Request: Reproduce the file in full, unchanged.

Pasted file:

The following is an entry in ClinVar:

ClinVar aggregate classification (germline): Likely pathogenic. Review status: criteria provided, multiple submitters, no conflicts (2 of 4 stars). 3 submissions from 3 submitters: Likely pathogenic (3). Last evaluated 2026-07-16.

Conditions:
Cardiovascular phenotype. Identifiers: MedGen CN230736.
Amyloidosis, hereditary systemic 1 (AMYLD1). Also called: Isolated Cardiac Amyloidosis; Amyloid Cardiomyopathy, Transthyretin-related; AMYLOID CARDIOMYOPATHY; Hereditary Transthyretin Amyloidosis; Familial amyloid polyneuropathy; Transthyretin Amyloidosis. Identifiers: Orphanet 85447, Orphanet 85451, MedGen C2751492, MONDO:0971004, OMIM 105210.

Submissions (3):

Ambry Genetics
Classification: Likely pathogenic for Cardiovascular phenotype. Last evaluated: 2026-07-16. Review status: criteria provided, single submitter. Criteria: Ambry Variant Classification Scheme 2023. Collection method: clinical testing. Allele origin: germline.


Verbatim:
The following is an entry in ClinVar:

ClinVar aggregate classification (germline): Likely pathogenic. Review status: criteria provided, multiple submitters, no conflicts (2 of 4 stars). 3 submissions from 3 submitters: Likely pathogenic (3). Last evaluated 2026-07-16.

Conditions:
Cardiovascular phenotype. Identifiers: MedGen CN230736.
Amyloidosis, hereditary systemic 1 (AMYLD1). Also called: Isolated Cardiac Amyloidosis; Amyloid Cardiomyopathy, Transthyretin-related; AMYLOID CARDIOMYOPATHY; Hereditary Transthyretin Amyloidosis; Familial amyloid polyneuropathy; Transthyretin Amyloidosis. Identifiers: Orphanet 85447, Orphanet 85451, MedGen C2751492, MONDO:0971004, OMIM 105210.

Submissions (3):

Ambry Genetics
Classification: Likely pathogenic for Cardiovascular phenotype. Last evaluated: 2026-07-16. Review status: criteria provided, single submitter. Criteria: Ambry Variant Classification Scheme 2023. Collection method: clinical testing. Allele origin: germline.